Un Peu de Tendresse Bordel de Merde!
This season's performances at Sadler's Wells have playfully courted controversy, being dubbed the 'horses and naked men season'. We had the horses with Bartabas' The Centaur and the Animal, so now, with Un Peu de Tendresse Bordel de Merde! (A Little Tenderness for Crying Out Loud!) it's time for Dave St-Pierre to give us the naked men element - and he doesn't disappoint. As you take your seat a bearded man donning only a peroxide blonde wig bounces up and down on a chair shrieking 'hellos' and waving at the audience. The audience giggles before quickly getting bored by it and getting on with their conversations, leaving his shrill voice to annoyingly punctuate the air. It is a fitting prologue for a show which screams and shouts for attention like a desperate child.
Is nudity really still shocking in 2011? Apparently so. Although St-Pierre resorts to having his troupe of 26 dancers climb over the seats of Sadler's Wells to really get everyone going. I had a bum in my face, whilst many others had 'bits' dangled over their heads. The men take objects from the audience and rub them into their sweaty skin - one man had his glasses propped onto a penis. A neighbor of mine quickly got out her iPhone and papped some pictures whilst the first of many walk-outs scampered to the safety of the foyer. Meanwhile, the female cast attack one another, dry hump in the stalls and shriek obscenities at each other. It's like a Sarah Kane-inspired take on Puppetry of the Penis.
The evening continues in a similar manner - faux masturbation, sitting on a chocolate cake and rubbing its contents into the nether regions, spit, slapping of bums and faces It is a brutal performance, with very little of the 'tenderness' of the title on show. St-Pierre seems obsessed by the dark side of male-female relationships and the torture these can put us through.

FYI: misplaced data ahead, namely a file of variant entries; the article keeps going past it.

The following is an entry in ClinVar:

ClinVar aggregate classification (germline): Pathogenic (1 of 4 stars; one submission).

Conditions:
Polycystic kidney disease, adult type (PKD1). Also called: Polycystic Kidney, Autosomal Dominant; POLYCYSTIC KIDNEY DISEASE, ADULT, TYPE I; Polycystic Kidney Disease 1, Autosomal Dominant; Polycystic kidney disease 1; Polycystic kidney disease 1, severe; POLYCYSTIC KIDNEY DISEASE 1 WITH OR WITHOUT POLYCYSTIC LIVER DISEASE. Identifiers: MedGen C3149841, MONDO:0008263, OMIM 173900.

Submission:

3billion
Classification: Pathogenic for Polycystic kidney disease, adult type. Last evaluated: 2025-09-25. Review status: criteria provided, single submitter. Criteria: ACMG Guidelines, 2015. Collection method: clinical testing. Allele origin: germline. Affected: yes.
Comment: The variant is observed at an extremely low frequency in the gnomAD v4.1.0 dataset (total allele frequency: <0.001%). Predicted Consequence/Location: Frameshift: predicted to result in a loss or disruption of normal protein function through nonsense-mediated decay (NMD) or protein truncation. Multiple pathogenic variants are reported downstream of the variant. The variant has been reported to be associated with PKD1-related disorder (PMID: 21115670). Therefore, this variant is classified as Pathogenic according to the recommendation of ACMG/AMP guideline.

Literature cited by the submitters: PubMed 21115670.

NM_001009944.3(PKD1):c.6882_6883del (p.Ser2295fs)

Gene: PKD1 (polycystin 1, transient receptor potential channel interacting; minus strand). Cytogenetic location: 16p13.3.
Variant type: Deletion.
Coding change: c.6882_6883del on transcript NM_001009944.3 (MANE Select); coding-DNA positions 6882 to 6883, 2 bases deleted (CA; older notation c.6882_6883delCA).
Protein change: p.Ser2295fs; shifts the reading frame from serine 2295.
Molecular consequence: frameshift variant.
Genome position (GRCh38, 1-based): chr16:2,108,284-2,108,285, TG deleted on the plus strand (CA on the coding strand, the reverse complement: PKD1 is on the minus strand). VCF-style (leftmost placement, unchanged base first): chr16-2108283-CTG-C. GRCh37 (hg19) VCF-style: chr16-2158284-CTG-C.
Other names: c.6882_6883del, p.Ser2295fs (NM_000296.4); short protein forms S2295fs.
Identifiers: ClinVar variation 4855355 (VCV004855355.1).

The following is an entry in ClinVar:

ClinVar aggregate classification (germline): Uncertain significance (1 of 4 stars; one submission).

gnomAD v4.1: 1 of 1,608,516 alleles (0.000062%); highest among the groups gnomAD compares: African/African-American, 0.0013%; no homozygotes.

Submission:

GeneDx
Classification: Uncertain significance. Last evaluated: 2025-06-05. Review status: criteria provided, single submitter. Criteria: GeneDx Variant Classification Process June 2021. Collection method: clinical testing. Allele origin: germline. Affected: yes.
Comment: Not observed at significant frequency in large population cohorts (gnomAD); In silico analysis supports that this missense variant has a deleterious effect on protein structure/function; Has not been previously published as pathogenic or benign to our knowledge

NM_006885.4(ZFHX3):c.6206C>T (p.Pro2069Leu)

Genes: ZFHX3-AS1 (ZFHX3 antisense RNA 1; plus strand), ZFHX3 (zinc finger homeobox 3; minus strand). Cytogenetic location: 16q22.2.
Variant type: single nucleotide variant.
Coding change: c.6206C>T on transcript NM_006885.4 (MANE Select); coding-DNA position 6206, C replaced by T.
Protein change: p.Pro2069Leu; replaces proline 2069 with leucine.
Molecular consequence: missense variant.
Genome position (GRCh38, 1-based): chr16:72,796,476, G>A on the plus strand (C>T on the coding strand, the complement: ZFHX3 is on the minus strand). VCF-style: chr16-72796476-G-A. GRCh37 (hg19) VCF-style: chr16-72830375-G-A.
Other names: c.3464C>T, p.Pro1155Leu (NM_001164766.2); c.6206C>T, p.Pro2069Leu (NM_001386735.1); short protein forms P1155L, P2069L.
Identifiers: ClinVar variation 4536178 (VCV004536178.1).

Proceedings are led by Sabrina, a cold-hearted and drily humorous MC, who has cut tenderness out of her life. She has some cracking lines (my favourite is her threat to bring Margaret Thatcher back if we don't stand up to partake in a Mexican wave), and spends most of the evening calling the audience a bunch of exploitative losers, before finally breaking down, stripping off (of course), and laying alone amidst a sea of naked couples hugging each other. It's a thoughtful and affecting ending which comes a little too late to really make an impact. If St-Pierre had spent more energy on finding these more humane moments Un Peu de Tendresse Bordel de Merde could have been a memorable and insightful exploration of our need for human connection. As it stands I'll be remembering the silly naked men bouncing up and down in blonde wigs.
Reviewer: Terry O'Donovan